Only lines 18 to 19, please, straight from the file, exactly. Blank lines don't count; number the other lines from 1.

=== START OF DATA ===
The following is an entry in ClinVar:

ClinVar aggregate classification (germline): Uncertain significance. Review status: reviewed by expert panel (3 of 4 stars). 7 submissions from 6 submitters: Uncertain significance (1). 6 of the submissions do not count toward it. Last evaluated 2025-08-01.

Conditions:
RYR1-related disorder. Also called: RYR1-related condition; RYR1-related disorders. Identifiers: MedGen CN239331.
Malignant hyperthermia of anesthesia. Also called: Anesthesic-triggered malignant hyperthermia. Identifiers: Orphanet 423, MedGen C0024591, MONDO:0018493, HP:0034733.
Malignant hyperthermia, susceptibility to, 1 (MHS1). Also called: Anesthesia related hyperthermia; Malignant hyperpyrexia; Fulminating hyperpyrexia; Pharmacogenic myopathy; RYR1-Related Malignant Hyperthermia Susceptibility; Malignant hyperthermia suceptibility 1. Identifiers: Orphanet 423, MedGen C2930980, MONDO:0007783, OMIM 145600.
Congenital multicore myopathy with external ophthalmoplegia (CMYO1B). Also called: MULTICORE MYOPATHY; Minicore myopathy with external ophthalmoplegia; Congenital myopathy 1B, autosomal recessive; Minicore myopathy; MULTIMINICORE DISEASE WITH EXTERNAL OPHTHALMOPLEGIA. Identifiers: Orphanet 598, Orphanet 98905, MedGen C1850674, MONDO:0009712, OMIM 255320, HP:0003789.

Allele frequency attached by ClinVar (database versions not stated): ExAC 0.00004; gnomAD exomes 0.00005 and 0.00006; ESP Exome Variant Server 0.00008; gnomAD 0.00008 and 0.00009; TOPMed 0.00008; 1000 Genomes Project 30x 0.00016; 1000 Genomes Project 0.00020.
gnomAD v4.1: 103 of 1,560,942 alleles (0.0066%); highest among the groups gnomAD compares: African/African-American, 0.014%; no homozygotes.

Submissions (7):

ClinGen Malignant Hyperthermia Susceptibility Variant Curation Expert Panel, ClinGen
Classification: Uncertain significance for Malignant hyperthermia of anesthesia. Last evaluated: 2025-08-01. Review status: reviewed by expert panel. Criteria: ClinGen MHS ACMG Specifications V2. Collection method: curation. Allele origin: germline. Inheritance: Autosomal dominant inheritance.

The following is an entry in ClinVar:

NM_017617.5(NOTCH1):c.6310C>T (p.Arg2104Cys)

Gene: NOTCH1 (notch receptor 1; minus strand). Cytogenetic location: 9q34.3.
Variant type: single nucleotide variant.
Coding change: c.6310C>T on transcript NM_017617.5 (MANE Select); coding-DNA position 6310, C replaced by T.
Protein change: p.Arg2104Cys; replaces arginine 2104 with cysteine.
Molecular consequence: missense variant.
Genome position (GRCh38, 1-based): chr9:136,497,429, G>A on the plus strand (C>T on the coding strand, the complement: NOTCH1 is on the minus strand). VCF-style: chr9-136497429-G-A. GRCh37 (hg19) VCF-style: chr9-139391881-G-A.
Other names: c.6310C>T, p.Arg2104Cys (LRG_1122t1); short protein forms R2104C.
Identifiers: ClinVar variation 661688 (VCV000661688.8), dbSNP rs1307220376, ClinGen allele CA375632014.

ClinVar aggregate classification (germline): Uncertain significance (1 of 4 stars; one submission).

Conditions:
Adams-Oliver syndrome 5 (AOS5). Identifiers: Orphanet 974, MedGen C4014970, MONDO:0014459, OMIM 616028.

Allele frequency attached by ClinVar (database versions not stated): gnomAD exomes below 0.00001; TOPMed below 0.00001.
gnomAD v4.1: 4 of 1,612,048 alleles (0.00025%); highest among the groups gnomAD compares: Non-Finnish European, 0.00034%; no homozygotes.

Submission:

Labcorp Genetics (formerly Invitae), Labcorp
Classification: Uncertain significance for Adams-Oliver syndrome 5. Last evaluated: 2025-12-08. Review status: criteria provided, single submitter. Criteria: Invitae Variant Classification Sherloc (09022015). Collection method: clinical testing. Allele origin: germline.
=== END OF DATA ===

Protein change: p.Arg2104Cys; replaces arginine 2104 with cysteine.
Molecular consequence: missense variant.